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My first thought for a first sentence of this review was “I don’t get it.” But that was at about 1/4 of the way through this sparse (budget – $100,000) and ingenious film that unfolds at its own languorous pace, with every scene building upon the last.

The story is simple. Casey Affleck and Rooney Mara are a young couple on the verge of a move from their home when Affleck dies in a tragic traffic accident. Rather than ascend to the hereafter, his ghost returns to the home. And that is where we find him. For all ages. Mind you, he is not in a CGI, wispy and elegiac form. He is wearing a sheet with two holes cut out for eyes.  And his rambler (not a creepy Victorian) is the place he haunts, throughout eternity.

Wordlessly.

The film is at first uncomfortable.  It’s hard to adjust to the low-tech representation of ghostdom, and writer director David Lowery’s penchant for lassitude tests, but soon, through the patience of the director and the stoic and sad nature of Affleck’s choice, you invest totally in his journey.

This is an art film. As such, it takes chances other movies would not dream of. Not all of its choices hit the mark, but by the end, it proves to be thoughtful, accomplished, and really intriguing.

I am stil not sure that I get it. But have been thinking and talking about it ever since watching. That alone merits high marks.

 

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Much like all of the rest of the DC/Marvel dreck, although this one is plagued by an even higher degree of contempt for the audience. The script is lazy and moronic. The look is cheap (Gal Godot reminded me of Harry Hamlin in Clash of the Titans). The slo-mo seems positively retro. The soundtrack is oppressive and unyielding.  The villain is obvious.  The homily (“only love can truly save the world”) overly earnest even for this kind of popcorn flick.  The Battle Royale finale a snore.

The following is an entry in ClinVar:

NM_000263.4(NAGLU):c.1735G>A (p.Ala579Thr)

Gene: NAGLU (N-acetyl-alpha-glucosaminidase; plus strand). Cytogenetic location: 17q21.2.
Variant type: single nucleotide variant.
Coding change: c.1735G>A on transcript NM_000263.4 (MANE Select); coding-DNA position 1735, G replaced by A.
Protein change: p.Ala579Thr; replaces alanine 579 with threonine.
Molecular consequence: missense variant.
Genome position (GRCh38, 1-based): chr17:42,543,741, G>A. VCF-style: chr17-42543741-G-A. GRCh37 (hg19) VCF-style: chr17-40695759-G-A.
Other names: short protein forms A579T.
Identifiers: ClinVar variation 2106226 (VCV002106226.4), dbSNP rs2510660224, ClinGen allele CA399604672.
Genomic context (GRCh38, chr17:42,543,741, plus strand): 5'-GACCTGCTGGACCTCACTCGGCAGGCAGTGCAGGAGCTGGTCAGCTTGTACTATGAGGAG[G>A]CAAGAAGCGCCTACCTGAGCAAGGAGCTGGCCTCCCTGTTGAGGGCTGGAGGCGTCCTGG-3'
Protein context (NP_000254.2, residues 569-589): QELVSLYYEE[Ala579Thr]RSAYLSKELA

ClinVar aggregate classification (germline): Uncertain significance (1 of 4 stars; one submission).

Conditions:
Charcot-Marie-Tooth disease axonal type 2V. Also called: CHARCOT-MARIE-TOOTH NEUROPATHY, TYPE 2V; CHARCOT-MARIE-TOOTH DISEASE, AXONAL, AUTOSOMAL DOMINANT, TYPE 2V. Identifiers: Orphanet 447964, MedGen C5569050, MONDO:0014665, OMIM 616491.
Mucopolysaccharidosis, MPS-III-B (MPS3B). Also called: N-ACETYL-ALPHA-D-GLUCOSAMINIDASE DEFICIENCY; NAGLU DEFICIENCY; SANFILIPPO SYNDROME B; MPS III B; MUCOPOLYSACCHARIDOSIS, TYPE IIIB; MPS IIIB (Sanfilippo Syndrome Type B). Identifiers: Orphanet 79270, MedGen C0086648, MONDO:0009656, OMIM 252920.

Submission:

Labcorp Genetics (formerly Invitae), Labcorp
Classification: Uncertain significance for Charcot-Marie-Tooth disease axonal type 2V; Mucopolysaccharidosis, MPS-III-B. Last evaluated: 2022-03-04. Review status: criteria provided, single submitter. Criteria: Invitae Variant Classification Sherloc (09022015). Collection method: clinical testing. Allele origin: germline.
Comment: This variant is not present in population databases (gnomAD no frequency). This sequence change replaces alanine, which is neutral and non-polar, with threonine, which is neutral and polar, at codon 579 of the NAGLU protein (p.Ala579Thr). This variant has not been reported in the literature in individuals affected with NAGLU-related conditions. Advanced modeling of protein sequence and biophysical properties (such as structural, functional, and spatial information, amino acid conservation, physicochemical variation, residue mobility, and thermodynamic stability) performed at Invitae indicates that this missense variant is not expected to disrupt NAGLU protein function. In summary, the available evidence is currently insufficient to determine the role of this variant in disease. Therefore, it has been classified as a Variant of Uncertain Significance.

This is a movie you can’t even really fold laundry to.  Though Godot ain’t hard on the eyes and she and Captain Kirk have a few cute moments together, she’s at heart a dolt, wide eyed and stupid or, when she kind of gets it, petulant and stupid.

And the proof is in the historical pudding. After World War I ends, which coincides with the end of the film, she makes it her mission in voiceover to spread peace in our time.  We all know how that turned out.

A charming, surprisingly thoughtful film, anchored by co- writer Kumail Nanjiani’s (Silicon Valley) substantial performance and deft support by Holly Hunter and Ray Romano.  Nanjiani is a stand-up comic (a staple in a Judd Apatow produced film) and Uber driver who falls for student Zoe Kazan, a gentle heckler at one of his shows.  The hitch is his family and his cultural background – he is a Muslim from Pakistan and while he is decidedly “American” in most respects, his parents will not countenance his marrying a non-Muslim and per custom, are in the process of arranging his nuptials.  To that end, he is enlisted for ritual family dinners with prospective suitable brides, none of whom do it for him.  But he is both dishonest and weak, keeping his cultural constraints secret from Kazan while feigning devotion to his parents even as he blows off prayers and tantalizes them with the possibility of law school.  When Kazan confronts him, he wilts and does not choose her.

And then she gets sick.  So sick, she is placed in a medically-induced coma, necessitating his attention, not only towards her but her parents (Hunter and Romano).  The experience forces him to reevaluate his station, his choices and his own cowardice.

This could have been played mainly for laughs and it would have worked very well.  And the film is very funny,  Nanjiani has an understated humor, at once self-deprecating and subtle.  Some of the best moments are when he makes a joke to people who are a little slow on the uptake, only to immediately apologize at the moment the jest dawns on them.  Nanjiani is, naturally, surrounded by comedians who relentlessly attack each other, also providing solid humor.

But what elevates the film is Nanjiani’s impressive expression in dealing not only with the culture tug of his family, but with the depth of emotion at the near-death of who he comes to realize is the woman he loves.  And in his support for her parents (Hunter and Romano), from whom he gets both caution and encouragement, he grows.  The movie works on multiple levels, you invest in these people, and the result is a really tight, funny, bittersweet picture.

It has been an atrocious year for films, but this would stand out in a solid one.